What is Eating Feral Hogs and Leaving a Hairball Like This?

Wildlife biologist in Georgia finds an interesting piece, and later cracks the mystery of what formed this massive hairball.

You never know what you will find in nature. Cabin Bluff General Manager Dave Edwards talks of many strange things he has encountered in the wild as a wildlife biologist in his QDMA write up. This story is in reference  to a very strange hairball that one of his hunting guides, Jody Smith, found in hardwoods on the edge of a wetland, not far from a gut pile.

The hairball was a pretty good chunk of hair, as you can see in the picture. Smith claimed he couldn't even cut it with his machete; the blade just bounced off. The hairball was very light, but dense, and it was obvious that it was made of hair from a feral hog.


Photo viaDave Edwards of QDMA Jody Smith, a hunting guide for Dave Edwards found this hairball in the woods near a wetland at Cabin Bluff.

When working with nature, you will find stuff that will raise the question, "what did this?" or "how did this get here?" This was one of those instances for Edwards and his team.

Knowing that wild pigs ate the carcasses of other pigs, and the abundant numbers of the species in the area, Edwards decided that was probably the case. He then used the term bezoar: by definition, an indigestible mass that gets trapped in the gastrointestinal system of an animal, usually in the stomach, though it can be found in other locations of the GI tract.

Edwards began to think on it and eventually came to this conclusion.

In this case, I assumed it was produced by a hog, which died, and the hairball remained after decomposition took place - like bones. Satisfied with our answer, Jody took the hairball home as a souvenir to place in his man cave.


A few weeks had rolled on by and they were still satisfied with their understanding... until a big alligator was struck and killed on a road nearby their Cabin Bluff location, and it led to the real reveal of where the hairball had come from.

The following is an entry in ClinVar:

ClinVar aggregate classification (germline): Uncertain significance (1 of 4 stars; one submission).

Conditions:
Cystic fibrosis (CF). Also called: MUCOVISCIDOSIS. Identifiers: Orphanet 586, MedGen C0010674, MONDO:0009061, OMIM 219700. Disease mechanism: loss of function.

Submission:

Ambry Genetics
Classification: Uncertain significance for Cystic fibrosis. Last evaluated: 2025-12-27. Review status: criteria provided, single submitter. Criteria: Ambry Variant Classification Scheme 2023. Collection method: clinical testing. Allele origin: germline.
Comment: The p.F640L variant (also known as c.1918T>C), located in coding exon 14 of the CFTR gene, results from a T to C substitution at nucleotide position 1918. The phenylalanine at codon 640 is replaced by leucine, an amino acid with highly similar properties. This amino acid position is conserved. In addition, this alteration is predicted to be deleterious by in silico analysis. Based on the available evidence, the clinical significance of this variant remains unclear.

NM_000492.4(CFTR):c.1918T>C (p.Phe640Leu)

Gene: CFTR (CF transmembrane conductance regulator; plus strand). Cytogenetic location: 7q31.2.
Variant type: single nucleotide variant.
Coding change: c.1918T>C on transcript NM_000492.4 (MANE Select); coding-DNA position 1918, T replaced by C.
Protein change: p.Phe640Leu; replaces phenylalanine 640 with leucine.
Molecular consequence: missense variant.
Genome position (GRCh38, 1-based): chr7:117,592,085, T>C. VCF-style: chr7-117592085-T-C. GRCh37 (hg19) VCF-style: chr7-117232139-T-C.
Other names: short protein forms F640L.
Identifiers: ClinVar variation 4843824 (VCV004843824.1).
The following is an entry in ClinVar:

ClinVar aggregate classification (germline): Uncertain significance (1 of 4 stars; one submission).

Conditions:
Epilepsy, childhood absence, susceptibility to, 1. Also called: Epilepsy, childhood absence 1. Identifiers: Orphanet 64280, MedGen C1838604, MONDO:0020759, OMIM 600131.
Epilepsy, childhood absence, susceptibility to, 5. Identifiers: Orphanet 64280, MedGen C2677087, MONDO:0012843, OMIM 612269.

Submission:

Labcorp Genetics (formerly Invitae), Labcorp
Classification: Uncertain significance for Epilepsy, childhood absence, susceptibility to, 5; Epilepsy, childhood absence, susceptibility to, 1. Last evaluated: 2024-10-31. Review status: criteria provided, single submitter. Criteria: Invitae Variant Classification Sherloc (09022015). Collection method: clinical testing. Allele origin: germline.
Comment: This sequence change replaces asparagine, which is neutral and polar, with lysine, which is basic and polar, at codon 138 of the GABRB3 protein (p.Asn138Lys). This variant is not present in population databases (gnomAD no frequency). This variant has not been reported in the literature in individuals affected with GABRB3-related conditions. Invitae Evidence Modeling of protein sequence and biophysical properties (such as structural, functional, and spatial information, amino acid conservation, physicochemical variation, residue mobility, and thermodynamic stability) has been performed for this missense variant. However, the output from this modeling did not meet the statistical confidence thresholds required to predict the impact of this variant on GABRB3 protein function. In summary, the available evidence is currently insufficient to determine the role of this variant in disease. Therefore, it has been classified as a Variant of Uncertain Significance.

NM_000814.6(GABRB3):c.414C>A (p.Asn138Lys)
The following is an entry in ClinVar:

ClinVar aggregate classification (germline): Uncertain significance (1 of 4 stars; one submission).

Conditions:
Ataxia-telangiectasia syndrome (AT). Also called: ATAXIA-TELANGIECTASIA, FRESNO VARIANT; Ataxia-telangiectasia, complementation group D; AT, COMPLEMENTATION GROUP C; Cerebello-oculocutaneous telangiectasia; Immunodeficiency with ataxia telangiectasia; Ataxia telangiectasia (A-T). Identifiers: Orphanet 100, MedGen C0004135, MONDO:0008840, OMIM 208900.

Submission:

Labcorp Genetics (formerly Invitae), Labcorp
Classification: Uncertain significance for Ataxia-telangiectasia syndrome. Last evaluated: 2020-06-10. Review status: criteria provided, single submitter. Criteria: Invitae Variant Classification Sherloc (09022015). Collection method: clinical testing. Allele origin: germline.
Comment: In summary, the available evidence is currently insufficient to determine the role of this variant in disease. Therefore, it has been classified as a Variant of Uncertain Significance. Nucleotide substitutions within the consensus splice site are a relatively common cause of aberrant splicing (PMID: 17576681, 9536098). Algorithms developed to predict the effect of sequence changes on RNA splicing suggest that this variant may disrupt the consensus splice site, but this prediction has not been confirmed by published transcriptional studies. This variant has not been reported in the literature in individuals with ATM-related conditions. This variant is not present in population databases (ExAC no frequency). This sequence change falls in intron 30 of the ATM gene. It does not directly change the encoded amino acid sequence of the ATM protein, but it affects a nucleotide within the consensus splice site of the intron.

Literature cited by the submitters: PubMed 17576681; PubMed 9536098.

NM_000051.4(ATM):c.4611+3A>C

Jody was curious what the alligator had been eating, so he partook into a science experiment and dissected the gators stomach. Low and behold, there was another hairball of the exact same type within the gator's stomach. The mystery had been solved.

And quite frankly, it made a lot of sense. The hog population around their area in Georgia is thick. And with the swamps and wetlands, so is the alligator population. And the circle of life will often times find a gator snatching a feral hog for a quick meal.

Dave went on to say:

Knowing the source of the second hairball, I did a little research and found that bezoars are common in crocodilians. The digestive enzymes in an alligator's stomach are particularly strong, and most bones and flesh are rapidly digested. On the other hand, hair and other keratinous substances like hooves and turtle shells are broken down very slowly. Hair sometimes accumulates in balls in the stomach and may later be regurgitated. The one Jody found near the wetland must have been regurgitated by an alligator.
Nature is a beautiful thing, and you never know what you might run across. I think that is why myself and so many others love being outside and immersed in the outdoors as much as possible. It's alive, visceral, and unknown. And every now and then you might stumble upon something as cool as a feral hog hairball from an alligator's stomach.

And you might learn something while you are at it. Like what a bezoar is.

An awesome story from QDMA and Dave Edwards.

NEXT: GRAPHIC: You Won't Believe What Kind of Gun Resulted in This Hunting Accident